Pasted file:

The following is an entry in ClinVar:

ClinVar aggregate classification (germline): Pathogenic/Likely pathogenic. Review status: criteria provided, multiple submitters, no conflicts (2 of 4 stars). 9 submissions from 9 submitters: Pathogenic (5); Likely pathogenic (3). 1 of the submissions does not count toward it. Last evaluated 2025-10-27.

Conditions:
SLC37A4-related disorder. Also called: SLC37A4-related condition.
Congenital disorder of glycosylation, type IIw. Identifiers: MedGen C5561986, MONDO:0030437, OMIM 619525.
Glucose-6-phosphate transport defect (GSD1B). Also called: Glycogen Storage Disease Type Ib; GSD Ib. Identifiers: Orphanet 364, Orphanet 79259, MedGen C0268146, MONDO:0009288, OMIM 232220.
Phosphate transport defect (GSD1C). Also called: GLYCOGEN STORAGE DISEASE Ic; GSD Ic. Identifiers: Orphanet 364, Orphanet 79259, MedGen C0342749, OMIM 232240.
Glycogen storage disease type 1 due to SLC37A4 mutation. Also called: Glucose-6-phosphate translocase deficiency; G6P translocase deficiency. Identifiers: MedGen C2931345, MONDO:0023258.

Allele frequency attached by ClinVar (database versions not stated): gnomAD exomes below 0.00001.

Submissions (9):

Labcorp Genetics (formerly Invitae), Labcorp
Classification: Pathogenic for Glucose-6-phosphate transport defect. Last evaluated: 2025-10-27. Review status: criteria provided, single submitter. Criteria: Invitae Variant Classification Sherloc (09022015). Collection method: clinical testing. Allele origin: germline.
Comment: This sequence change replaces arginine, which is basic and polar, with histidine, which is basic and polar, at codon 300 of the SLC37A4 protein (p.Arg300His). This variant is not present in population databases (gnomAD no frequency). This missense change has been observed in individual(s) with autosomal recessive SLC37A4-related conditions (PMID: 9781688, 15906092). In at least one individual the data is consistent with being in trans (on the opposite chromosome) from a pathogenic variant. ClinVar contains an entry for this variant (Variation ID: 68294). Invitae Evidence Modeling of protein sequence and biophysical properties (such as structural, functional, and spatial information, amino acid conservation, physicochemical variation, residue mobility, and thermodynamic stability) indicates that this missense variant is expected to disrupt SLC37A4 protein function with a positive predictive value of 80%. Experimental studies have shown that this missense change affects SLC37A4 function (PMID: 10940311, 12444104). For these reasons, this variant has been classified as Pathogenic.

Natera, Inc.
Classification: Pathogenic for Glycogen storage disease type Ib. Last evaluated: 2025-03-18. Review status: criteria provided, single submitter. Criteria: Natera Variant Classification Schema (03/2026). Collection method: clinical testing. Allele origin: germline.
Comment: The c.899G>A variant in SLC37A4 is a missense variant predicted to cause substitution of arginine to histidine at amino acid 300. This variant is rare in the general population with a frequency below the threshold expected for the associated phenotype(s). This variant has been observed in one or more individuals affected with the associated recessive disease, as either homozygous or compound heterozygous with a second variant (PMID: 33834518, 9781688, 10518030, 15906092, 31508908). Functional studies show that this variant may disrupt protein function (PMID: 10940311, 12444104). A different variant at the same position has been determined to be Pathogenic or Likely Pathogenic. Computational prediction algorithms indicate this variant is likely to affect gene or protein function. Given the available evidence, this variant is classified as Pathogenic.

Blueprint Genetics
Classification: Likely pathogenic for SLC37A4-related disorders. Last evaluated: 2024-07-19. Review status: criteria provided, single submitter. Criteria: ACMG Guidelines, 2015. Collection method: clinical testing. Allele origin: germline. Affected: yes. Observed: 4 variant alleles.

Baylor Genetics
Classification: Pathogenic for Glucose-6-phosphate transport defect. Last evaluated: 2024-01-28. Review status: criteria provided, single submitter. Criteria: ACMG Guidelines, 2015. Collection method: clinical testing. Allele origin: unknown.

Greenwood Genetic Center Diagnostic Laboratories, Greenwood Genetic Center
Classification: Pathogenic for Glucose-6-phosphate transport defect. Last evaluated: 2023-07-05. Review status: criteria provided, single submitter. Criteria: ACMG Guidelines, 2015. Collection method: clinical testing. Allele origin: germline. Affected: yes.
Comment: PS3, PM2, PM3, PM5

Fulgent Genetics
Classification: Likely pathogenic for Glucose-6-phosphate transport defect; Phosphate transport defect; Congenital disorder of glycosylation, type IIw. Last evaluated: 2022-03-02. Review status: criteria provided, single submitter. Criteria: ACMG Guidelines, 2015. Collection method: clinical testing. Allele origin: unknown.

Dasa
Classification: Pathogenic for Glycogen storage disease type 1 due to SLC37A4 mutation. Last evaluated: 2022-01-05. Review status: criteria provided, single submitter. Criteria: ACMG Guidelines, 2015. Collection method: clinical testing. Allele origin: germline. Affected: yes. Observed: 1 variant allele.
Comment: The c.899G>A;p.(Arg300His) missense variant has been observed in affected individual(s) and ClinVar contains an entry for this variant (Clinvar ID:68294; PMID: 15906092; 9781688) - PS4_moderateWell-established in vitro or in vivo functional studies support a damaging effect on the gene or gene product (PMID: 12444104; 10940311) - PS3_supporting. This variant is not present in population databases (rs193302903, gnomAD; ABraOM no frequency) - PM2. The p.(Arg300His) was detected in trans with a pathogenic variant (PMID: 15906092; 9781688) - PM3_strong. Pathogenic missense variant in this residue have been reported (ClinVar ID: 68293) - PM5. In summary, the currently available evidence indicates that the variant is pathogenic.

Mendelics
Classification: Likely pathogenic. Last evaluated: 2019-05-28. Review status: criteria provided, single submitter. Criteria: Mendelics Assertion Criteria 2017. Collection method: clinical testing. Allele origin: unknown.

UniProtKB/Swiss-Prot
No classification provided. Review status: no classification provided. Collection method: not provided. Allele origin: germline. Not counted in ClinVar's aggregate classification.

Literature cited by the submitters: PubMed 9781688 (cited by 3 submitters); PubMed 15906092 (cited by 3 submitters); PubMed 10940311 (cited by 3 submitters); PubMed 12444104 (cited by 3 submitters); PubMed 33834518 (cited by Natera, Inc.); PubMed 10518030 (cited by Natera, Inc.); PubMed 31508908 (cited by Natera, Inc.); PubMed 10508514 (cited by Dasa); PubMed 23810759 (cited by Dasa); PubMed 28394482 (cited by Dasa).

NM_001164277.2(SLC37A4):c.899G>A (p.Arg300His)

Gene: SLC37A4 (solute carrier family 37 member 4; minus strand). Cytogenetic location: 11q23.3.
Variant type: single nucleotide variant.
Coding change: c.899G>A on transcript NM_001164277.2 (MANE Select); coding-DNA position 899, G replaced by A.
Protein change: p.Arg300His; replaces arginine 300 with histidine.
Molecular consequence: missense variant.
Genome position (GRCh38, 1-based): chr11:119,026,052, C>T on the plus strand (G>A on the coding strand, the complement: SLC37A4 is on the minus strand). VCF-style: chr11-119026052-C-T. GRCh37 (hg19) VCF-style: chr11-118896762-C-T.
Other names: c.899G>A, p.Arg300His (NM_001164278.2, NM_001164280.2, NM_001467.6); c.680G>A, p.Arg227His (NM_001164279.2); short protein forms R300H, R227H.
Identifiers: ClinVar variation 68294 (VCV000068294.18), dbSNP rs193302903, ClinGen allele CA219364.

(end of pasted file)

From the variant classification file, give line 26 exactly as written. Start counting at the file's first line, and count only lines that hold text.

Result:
Dasa